Cheat, of course, by slipping a prescription-free aphrodisiac into the queen’s drink. What follows is a master class in ridiculousness as Allen is thwarted by her chastity belt. “I must think of something quickly,” he says, “because before you know it the Renaissance will be here and we’ll all be painting.” Full marks, too, for Anthony Quale’s irked turn as the stern king.

However, Allen fires off his best shot during the second segment about bestiality. It’s an adroit exercise in economical storytelling that’s both hilarious and poignant. Gene Wilder plays a respectable, but slightly bored doctor, caught off guard during a routine consultation when a patient confesses an overwhelming love for a sheep named Daisy. “It was the greatest lay I ever had,” the man insists as Wilder treats us to a lengthy array of facial reactions. Unfortunately, the road to true love never runs smooth and the lovelorn patient wants Wilder to examine his ‘girlfriend’ as she’s grown ‘cold’ and ‘indifferent’ during their lovemaking. “I’m an MD, not a veterinarian,” Wilder replies. “It’s not normal to experience mature love for anything with four legs.” It’s all played so wonderfully straight-faced, resulting in one of the greatest skits I’ve ever seen. Wilder’s performance is comic perfection.

Everything then tails off with four duds in a row until it finds a fitting, ahem, climax. It has to be said that even trying to illustrate what the hell goes on during ejaculation is inspired in itself, but the fact Allen comes up with such an unforgettable sketch is testament to his potent imagination. He depicts each part of the body as being controlled by a group of scientists in the brain who pass on orders to the manual workers elsewhere. In a memorably absurd role, Allen plays an anxious paratrooper sperm. “I’m scared, I don’t wanna go,” he tells his much more confident fellow sperm as they prepare to launch. “Who knows what it’s gonna be like out there? You hear these strange stories, like sometimes the guys will slam their heads up against a wall of hard rubber. Or what if it’s a homosexual encounter?”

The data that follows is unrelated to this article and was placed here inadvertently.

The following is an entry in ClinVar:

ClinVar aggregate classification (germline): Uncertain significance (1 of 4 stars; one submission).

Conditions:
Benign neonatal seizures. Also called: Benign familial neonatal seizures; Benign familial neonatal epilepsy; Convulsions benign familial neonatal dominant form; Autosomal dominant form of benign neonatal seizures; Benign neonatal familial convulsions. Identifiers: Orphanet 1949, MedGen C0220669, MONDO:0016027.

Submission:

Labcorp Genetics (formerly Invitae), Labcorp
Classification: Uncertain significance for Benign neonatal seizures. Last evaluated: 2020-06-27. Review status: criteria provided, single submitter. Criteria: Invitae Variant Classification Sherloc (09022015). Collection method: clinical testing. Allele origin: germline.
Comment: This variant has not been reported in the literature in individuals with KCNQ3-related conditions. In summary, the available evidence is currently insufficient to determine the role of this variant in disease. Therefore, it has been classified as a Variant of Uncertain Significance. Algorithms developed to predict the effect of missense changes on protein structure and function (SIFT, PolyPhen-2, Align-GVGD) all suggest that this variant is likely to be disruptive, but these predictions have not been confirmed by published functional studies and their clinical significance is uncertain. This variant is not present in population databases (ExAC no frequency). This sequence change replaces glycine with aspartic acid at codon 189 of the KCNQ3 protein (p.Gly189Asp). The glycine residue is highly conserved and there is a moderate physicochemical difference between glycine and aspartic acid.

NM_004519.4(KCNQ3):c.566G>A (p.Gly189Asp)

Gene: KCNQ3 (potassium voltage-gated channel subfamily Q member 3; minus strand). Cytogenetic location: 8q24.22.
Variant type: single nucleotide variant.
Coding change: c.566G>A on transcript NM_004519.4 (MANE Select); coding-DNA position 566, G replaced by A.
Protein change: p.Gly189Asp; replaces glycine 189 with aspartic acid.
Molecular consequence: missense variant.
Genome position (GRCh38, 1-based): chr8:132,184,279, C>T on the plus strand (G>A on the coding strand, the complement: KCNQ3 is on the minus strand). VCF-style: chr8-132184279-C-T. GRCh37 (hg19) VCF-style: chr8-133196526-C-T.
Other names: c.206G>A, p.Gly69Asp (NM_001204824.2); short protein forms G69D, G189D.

Sleeper (1973)

Allen’s second collaboration with Keaton sees him play a cryogenically frozen patient brought back to life in 2173. Now a 237-year-old former health store owner, he’s none too pleased upon being told what’s happened: “I can’t believe this! My doctor said I’d be up on my feet again after five days. He was off by 199 years!”

New York has become a police state and he’s quickly declared a rebel, but at least the natives are just as screwed up as ever. “Sex is different today,” the highly strung Keaton tells him. “We don’t have any problems. Everyone’s frigid.”

Sleeper is an eighty-five-minute exercise in goofiness, managing to fit in everything from gags about Richard Nixon and Miss Universe to a lot of Buster Keaton-inspired slapstick and a Blanche DuBois impersonation. It has deliberately cheap effects, such as the plastic-covered cars, the robots that are merely people acting robotically, and the fact Allen’s cryogenic freezing involves little more than encasing him in silver foil (while still wearing his trademark glasses).